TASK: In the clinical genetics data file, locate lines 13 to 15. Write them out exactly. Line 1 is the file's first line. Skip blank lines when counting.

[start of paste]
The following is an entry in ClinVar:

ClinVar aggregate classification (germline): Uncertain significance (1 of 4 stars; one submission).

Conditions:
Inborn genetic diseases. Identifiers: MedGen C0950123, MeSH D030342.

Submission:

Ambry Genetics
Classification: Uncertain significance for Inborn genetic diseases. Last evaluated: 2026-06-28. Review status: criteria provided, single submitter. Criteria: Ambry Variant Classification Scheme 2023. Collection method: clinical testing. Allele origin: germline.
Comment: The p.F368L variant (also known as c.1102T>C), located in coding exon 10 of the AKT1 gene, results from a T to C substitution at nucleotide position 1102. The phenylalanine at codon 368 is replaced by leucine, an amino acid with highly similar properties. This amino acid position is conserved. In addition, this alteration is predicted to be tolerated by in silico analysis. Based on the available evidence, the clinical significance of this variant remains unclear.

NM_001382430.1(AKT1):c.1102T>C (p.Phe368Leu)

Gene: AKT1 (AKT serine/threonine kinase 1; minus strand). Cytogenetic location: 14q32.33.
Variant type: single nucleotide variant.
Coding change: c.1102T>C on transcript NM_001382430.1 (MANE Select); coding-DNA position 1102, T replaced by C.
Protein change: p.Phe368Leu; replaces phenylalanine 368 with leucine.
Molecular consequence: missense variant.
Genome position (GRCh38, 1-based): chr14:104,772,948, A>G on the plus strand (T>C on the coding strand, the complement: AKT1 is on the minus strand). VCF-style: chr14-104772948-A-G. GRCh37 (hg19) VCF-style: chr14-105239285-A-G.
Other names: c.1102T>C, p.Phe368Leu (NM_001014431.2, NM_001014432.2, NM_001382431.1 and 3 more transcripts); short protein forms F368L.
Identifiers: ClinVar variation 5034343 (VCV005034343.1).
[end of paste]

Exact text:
Protein change: p.Phe368Leu; replaces phenylalanine 368 with leucine.
Molecular consequence: missense variant.
Genome position (GRCh38, 1-based): chr14:104,772,948, A>G on the plus strand (T>C on the coding strand, the complement: AKT1 is on the minus strand). VCF-style: chr14-104772948-A-G. GRCh37 (hg19) VCF-style: chr14-105239285-A-G.